Who could want to endure another summer like last, with drought-stricken crops, fish kills and ozone alerts? Some environmentalists, that’s who. They hope it will ”galvanize political opinion” and make Congress pass legislation to combat the greenhouse warming of the earth’s atmosphere.

One trouble with this calculation is its false premise. Even another sweltering summer won’t mean the greenhouse warming has begun. Droughts are part of the climate’s natural variability. The danger in asserting they prove greenhouse warming has arrived is obvious. Come the next cool August, Congress will assume that neither the greenhouse effect nor its proponents need be taken seriously. A plan to avert the greenhouse effect needs a firmer basis than the state of the weather. It requires persuading Washington to act on uncertain information.

James Hansen of NASA is the only climatologist to have told Congress that the greenhouse effect is already here. He is a respected scientist but on this point very few of his colleagues agree with him, as Richard Kerr noted recently in Science. The Office of Management and Budget drew criticism when it heavy-handedly made Mr. Hansen qualify testimony to Congress last month. But its caveat, that his warnings ”should be viewed as estimates from evolving computer models and not as reliable predictions,” was scientifically impeccable. The computer models of the greenhouse effect are indeed ”evolving” -they’re somewhere around the amoeba stage.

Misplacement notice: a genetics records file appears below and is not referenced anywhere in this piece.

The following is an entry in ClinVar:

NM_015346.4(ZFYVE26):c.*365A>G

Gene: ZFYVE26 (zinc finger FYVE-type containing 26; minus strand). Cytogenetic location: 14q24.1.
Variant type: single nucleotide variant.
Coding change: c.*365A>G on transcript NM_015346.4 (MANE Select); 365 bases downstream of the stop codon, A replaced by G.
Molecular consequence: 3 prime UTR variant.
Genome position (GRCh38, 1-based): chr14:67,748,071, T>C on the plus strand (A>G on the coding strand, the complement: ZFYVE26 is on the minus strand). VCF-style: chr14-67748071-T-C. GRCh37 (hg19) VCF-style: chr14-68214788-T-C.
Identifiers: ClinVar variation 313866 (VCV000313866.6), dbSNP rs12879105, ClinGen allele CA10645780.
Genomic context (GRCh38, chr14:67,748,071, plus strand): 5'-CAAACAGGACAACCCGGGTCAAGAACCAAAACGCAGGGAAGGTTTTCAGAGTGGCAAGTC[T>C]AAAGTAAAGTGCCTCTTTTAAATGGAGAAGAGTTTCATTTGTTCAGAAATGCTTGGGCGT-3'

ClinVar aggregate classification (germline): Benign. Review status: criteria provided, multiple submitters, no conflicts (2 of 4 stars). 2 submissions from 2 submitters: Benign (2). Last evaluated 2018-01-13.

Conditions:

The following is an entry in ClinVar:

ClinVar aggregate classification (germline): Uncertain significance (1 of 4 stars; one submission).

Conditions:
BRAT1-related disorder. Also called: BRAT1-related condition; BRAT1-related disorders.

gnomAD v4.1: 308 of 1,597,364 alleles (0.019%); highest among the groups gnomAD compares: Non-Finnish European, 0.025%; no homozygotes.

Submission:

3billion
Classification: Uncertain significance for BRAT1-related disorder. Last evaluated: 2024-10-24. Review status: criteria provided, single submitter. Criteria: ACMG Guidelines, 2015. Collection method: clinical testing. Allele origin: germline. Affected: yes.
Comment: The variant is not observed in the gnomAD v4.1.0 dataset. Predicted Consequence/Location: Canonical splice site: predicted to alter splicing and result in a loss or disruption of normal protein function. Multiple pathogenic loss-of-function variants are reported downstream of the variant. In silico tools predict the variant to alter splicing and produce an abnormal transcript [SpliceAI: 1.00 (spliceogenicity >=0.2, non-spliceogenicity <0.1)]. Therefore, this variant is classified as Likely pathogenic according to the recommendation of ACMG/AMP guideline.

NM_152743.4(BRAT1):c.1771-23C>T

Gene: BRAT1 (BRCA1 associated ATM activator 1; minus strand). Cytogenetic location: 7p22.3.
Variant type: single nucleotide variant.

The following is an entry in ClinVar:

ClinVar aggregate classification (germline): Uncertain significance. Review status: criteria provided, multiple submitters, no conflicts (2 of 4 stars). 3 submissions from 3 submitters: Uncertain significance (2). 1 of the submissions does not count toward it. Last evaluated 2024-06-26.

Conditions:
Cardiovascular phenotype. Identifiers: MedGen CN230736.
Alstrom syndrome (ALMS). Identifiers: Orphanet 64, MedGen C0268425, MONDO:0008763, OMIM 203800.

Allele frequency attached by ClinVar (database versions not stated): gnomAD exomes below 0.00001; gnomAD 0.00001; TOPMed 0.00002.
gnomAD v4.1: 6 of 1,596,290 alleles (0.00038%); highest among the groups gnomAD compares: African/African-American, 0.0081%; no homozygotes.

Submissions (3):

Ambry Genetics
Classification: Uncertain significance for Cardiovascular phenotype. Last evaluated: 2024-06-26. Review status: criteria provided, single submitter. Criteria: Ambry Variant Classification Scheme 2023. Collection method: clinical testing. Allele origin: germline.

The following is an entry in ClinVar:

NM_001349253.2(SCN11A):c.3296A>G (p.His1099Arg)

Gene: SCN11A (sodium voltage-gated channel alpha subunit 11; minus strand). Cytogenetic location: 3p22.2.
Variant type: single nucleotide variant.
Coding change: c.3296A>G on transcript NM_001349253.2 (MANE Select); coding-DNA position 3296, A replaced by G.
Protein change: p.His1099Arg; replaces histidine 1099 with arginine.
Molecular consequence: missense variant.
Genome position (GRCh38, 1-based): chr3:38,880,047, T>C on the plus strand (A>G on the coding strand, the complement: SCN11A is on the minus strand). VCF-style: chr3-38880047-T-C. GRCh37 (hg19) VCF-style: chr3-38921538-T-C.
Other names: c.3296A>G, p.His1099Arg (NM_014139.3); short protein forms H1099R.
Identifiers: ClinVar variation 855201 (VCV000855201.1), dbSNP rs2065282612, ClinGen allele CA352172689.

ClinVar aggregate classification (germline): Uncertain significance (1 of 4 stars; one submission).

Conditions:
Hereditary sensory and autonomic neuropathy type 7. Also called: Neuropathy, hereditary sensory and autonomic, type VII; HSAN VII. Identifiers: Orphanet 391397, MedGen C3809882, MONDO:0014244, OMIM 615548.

Environmental lobbyists are tempted to emphasize the threat of the greenhouse effect because it reinforces so much of their other agenda.

Crying wolf on greenhouse warming will not work.

But since the remedies will be far more costly, the case for preventive action needs to be argued with care and precision. Congress won’t be rolled by a summer’s heat wave. The case for preventive steps against the greenhouse warming, uncertain though it still is, can better be made with the cold facts.

Opinion | The Editorial Notebook; Crying Wolf in the Greenhouse – The New York Times

In 1989, the United Nations said we only have ten years to save the planet from global warming.

U.N. Predicts Disaster if Global Warming Not Checked

Now they say we only have ten months.

U.N. Report: World Has Ten Months To Take Action on Climate | Time

And the New York Times says it is time to panic.

NYT Opinion on Twitter: “Panic might seem counterproductive,

via Real Climate Science


Posted on April 28, 2021 by tonyheller